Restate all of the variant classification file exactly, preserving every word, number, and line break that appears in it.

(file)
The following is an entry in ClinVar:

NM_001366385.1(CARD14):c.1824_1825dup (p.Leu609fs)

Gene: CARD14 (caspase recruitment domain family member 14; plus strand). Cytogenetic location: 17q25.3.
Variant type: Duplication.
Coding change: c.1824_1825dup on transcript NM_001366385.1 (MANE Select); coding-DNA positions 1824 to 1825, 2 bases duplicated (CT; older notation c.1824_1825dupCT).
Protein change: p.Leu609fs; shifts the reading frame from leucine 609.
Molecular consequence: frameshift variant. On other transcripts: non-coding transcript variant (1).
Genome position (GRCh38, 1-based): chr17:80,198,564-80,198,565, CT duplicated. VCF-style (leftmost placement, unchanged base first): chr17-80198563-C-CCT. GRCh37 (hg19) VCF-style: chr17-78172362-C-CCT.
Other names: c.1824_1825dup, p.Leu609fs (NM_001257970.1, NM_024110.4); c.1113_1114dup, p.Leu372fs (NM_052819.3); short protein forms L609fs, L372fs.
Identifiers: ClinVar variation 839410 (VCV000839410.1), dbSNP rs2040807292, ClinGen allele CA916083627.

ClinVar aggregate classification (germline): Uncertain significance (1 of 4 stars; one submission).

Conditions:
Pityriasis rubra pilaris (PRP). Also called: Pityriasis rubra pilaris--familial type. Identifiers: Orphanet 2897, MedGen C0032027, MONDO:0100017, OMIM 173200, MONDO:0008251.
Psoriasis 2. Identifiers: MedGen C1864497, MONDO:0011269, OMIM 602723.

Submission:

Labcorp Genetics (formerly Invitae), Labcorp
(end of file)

The following is an entry in ClinVar:

NM_001366385.1(CARD14):c.1824_1825dup (p.Leu609fs)

Gene: CARD14 (caspase recruitment domain family member 14; plus strand). Cytogenetic location: 17q25.3.
Variant type: Duplication.
Coding change: c.1824_1825dup on transcript NM_001366385.1 (MANE Select); coding-DNA positions 1824 to 1825, 2 bases duplicated (CT; older notation c.1824_1825dupCT).
Protein change: p.Leu609fs; shifts the reading frame from leucine 609.
Molecular consequence: frameshift variant. On other transcripts: non-coding transcript variant (1).
Genome position (GRCh38, 1-based): chr17:80,198,564-80,198,565, CT duplicated. VCF-style (leftmost placement, unchanged base first): chr17-80198563-C-CCT. GRCh37 (hg19) VCF-style: chr17-78172362-C-CCT.
Other names: c.1824_1825dup, p.Leu609fs (NM_001257970.1, NM_024110.4); c.1113_1114dup, p.Leu372fs (NM_052819.3); short protein forms L609fs, L372fs.
Identifiers: ClinVar variation 839410 (VCV000839410.1), dbSNP rs2040807292, ClinGen allele CA916083627.

ClinVar aggregate classification (germline): Uncertain significance (1 of 4 stars; one submission).

Conditions:
Pityriasis rubra pilaris (PRP). Also called: Pityriasis rubra pilaris--familial type. Identifiers: Orphanet 2897, MedGen C0032027, MONDO:0100017, OMIM 173200, MONDO:0008251.
Psoriasis 2. Identifiers: MedGen C1864497, MONDO:0011269, OMIM 602723.

Submission:

Labcorp Genetics (formerly Invitae), Labcorp